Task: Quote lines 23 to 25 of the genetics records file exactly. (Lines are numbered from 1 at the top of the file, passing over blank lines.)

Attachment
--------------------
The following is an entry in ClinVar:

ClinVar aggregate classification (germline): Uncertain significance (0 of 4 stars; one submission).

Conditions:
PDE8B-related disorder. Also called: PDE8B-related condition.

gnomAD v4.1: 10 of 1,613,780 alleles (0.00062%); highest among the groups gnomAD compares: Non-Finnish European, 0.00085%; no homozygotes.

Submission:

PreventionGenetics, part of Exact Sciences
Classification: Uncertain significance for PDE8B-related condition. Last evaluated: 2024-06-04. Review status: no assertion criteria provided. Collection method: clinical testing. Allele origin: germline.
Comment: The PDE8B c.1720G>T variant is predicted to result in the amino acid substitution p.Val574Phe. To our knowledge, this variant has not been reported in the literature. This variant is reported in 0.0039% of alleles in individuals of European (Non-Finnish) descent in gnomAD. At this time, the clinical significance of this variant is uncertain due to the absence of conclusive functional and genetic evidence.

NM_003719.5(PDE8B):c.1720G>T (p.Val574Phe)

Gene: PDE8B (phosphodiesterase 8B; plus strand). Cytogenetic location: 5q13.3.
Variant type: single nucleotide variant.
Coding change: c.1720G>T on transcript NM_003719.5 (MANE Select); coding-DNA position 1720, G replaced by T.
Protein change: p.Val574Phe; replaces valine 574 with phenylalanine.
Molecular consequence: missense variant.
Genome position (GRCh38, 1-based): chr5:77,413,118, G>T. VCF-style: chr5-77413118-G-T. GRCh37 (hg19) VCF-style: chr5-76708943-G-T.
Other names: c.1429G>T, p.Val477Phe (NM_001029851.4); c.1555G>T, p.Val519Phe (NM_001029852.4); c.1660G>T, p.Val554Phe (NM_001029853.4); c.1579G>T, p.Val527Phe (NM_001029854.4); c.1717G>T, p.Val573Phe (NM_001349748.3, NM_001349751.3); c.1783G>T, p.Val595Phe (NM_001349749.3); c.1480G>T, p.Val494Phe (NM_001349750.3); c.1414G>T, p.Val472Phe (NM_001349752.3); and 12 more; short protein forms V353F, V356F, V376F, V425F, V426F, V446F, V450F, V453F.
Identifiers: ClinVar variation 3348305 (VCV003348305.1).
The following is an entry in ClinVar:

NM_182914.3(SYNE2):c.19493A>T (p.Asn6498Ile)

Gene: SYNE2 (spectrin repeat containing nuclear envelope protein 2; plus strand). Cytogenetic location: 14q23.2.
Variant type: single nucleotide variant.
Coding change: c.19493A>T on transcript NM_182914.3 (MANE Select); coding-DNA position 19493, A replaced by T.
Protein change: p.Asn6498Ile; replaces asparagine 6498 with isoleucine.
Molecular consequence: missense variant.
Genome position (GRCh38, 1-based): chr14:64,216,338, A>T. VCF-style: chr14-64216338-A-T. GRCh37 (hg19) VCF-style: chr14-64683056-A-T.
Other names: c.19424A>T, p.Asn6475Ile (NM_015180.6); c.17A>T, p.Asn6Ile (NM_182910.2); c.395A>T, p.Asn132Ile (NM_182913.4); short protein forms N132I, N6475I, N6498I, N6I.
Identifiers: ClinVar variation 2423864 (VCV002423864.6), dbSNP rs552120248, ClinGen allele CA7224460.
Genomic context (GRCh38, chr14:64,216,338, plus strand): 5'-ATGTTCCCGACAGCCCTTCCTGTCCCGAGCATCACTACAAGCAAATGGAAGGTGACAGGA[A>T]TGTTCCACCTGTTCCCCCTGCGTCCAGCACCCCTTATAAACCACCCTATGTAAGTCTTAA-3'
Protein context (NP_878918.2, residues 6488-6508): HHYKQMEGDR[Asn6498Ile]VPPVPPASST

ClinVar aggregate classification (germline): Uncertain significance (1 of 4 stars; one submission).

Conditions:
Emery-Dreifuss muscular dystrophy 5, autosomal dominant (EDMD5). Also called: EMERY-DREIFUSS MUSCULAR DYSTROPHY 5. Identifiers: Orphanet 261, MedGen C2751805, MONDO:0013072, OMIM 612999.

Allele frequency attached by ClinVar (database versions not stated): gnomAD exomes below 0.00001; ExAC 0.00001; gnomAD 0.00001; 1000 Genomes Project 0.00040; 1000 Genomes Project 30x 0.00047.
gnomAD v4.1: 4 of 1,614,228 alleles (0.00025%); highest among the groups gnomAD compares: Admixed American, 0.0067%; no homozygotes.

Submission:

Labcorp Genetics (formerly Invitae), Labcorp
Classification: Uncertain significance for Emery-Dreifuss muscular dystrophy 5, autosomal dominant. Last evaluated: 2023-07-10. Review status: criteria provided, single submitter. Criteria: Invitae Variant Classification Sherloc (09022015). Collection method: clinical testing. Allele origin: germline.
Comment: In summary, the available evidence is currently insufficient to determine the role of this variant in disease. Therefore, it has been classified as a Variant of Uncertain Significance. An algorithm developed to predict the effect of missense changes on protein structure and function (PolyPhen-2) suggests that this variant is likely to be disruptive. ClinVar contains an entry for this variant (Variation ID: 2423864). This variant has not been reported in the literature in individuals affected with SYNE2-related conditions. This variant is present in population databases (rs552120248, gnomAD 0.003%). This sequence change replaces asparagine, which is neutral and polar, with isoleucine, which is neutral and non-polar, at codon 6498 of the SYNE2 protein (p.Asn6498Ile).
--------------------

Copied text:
Coding change: c.19493A>T on transcript NM_182914.3 (MANE Select); coding-DNA position 19493, A replaced by T.
Protein change: p.Asn6498Ile; replaces asparagine 6498 with isoleucine.
Molecular consequence: missense variant.